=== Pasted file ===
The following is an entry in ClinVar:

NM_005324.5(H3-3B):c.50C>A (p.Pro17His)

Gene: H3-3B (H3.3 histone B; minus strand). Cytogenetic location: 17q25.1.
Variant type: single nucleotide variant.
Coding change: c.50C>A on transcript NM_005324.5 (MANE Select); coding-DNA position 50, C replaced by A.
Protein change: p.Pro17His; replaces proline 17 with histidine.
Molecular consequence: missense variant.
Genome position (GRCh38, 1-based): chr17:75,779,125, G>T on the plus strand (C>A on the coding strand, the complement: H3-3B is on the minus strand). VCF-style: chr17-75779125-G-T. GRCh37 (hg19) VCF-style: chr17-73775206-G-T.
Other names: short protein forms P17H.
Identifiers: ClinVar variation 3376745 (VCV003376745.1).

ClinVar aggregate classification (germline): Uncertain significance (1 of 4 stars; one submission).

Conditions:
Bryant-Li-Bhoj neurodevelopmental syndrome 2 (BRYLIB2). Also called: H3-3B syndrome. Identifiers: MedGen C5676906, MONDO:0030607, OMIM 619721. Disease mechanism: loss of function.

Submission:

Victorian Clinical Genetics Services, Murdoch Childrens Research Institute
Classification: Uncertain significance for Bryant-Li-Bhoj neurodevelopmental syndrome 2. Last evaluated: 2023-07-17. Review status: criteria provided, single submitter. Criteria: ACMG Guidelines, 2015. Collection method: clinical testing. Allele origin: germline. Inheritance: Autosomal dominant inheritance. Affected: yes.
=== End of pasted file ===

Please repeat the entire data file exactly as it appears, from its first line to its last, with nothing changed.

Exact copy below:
The following is an entry in ClinVar:

NM_005324.5(H3-3B):c.50C>A (p.Pro17His)

Gene: H3-3B (H3.3 histone B; minus strand). Cytogenetic location: 17q25.1.
Variant type: single nucleotide variant.
Coding change: c.50C>A on transcript NM_005324.5 (MANE Select); coding-DNA position 50, C replaced by A.
Protein change: p.Pro17His; replaces proline 17 with histidine.
Molecular consequence: missense variant.
Genome position (GRCh38, 1-based): chr17:75,779,125, G>T on the plus strand (C>A on the coding strand, the complement: H3-3B is on the minus strand). VCF-style: chr17-75779125-G-T. GRCh37 (hg19) VCF-style: chr17-73775206-G-T.
Other names: short protein forms P17H.
Identifiers: ClinVar variation 3376745 (VCV003376745.1).

ClinVar aggregate classification (germline): Uncertain significance (1 of 4 stars; one submission).

Conditions:
Bryant-Li-Bhoj neurodevelopmental syndrome 2 (BRYLIB2). Also called: H3-3B syndrome. Identifiers: MedGen C5676906, MONDO:0030607, OMIM 619721. Disease mechanism: loss of function.

Submission:

Victorian Clinical Genetics Services, Murdoch Childrens Research Institute
Classification: Uncertain significance for Bryant-Li-Bhoj neurodevelopmental syndrome 2. Last evaluated: 2023-07-17. Review status: criteria provided, single submitter. Criteria: ACMG Guidelines, 2015. Collection method: clinical testing. Allele origin: germline. Inheritance: Autosomal dominant inheritance. Affected: yes.